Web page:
The other day I read an article from the Huffington Post about Robert Downey Jr. asking Hollywood to forgive Mel Gibson. He talked about the downward spiral he was in a few years ago and how Mel was one of the few willing to lend a hand. Here’s a portion of his plea.
I couldn’t get hired and he cast me. He said if I accepted responsibility – he called it hugging the cactus – long enough my life would take meaning and if he helped me I would help the next guy.
He finished up by asking everyone, unless they were without sin, to forgive Mel and let him work.
It was a good speech. Anytime I hear the “unless you’re without sin” line, it makes me stop and think because yeah, I’m not perfect. I try to own my mistakes and learn and grow from them. AKA accepting responsibility. That’s where I have a hard time forgiving Mel.
The man had some dark thoughts he verbalized about other races and his wife. And whether you consider it a stretch, some of it could’ve been chalked up to heat of the moment stuff. We’re all guilty of that, but not once did I ever get that he felt bad. He even got annoyed with an interviewer for asking about it before Edge of Darkness came out. It was his first movie since the controversy. Did he really expect the topic not to come up?
But I only know Mel from his movies. I only know what I saw in the news. Imagine my surprise when The Downfall of Terrell Mims happened the exact moment I pondered forgiveness.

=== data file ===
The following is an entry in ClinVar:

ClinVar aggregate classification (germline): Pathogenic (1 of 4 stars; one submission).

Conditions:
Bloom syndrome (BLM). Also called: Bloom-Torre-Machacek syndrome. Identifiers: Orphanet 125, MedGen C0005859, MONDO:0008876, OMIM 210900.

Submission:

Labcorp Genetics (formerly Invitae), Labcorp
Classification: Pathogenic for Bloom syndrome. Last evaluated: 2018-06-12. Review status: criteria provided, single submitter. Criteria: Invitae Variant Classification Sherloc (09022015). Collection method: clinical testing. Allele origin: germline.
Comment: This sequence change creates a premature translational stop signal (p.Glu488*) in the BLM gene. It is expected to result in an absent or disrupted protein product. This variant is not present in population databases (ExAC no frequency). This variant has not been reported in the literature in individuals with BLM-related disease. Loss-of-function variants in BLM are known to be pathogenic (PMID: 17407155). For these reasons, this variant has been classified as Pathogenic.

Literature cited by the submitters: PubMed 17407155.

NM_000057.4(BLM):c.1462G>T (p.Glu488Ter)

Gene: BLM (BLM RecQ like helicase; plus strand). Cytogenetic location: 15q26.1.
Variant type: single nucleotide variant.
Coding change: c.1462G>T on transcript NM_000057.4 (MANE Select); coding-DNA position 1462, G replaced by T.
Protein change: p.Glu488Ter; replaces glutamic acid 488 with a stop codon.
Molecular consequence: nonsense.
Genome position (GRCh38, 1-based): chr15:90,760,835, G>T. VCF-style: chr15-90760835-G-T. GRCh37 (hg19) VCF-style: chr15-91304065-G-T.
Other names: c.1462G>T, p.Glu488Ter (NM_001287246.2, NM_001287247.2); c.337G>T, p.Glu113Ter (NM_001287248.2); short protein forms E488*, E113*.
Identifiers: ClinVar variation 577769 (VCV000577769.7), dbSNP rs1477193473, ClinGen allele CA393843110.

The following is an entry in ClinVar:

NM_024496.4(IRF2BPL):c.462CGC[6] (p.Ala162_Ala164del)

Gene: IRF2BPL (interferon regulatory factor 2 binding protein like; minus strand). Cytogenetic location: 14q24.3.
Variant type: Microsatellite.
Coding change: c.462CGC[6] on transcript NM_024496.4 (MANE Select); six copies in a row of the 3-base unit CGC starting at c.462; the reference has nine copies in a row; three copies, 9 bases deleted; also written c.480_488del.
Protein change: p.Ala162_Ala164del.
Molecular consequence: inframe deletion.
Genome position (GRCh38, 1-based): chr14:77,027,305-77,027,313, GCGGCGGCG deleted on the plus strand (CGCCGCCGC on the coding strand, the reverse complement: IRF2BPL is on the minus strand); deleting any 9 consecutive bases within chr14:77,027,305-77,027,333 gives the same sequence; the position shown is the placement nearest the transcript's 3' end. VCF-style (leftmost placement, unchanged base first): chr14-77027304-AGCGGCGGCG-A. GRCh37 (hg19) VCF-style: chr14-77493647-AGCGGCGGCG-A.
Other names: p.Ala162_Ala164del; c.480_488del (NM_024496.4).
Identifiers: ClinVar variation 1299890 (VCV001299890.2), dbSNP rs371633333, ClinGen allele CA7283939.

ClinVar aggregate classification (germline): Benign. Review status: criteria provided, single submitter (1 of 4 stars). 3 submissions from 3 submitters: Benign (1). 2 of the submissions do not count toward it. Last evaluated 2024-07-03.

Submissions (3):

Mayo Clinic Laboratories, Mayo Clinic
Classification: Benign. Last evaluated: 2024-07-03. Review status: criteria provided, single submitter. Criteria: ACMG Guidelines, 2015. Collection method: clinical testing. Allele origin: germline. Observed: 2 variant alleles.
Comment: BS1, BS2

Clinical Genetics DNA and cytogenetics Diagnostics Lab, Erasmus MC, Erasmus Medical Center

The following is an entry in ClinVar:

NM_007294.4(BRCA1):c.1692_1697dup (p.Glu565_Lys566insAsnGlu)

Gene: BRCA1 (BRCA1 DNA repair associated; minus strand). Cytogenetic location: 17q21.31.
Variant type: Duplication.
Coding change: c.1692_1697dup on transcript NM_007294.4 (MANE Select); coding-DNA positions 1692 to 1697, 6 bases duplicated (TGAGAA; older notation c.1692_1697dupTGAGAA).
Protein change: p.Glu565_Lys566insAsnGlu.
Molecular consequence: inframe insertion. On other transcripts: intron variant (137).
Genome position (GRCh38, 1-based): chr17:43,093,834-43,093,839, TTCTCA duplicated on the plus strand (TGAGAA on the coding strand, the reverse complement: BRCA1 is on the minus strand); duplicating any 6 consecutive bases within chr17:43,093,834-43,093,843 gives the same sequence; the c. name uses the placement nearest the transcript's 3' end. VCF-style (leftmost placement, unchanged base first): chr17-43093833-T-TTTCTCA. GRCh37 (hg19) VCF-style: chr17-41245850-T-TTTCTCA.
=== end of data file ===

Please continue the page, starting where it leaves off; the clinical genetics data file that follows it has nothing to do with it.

Terrell and I weren’t great friends, but we had brief conversations on Twitter and I commented on his blog once. We were also writers working on getting our careers going. I suppose within the MyWANA crowd, we knew of each other’s existence. Other people, like David Walker and Kristen Lamb, knew him better.
From what I read on David’s blog, once news of his deceit started to spread, he was given numerous chances to “hug the cactus”. He, instead, stoked the fire with more lies.
David also said what a personable guy Terrell was when they met, which to me is a real shame. He obviously had a talent for getting people to like him, which he used in the worst way possible. Imagine if he had worked on improving his writing. He might’ve been an awesome blogger. An awesome novelist.
But he made all the wrong choices and the only thing he seemed to care about was that he was caught.
That I can’t forgive.
I doubt we’ll ever hear from him again, but I’d like to think if we did and heard his side, (the why and some remorse) I could say, “Okay. I get why you betrayed everyone. I’m sorry it happened and even more sorry that you’ll probably never be trusted in these parts. But maybe you can take the lesson you’ve learned and turn it into something good somewhere else.”
That’s my perfect world scenario, you know, The Land of Make Believe. There are some offenses that people can’t or don’t want to forgive.
Is it too late for Terrell to get forgiveness? Is there anything you’d never forgive? Have you ever looked at forgiveness as therapeutic for the victim?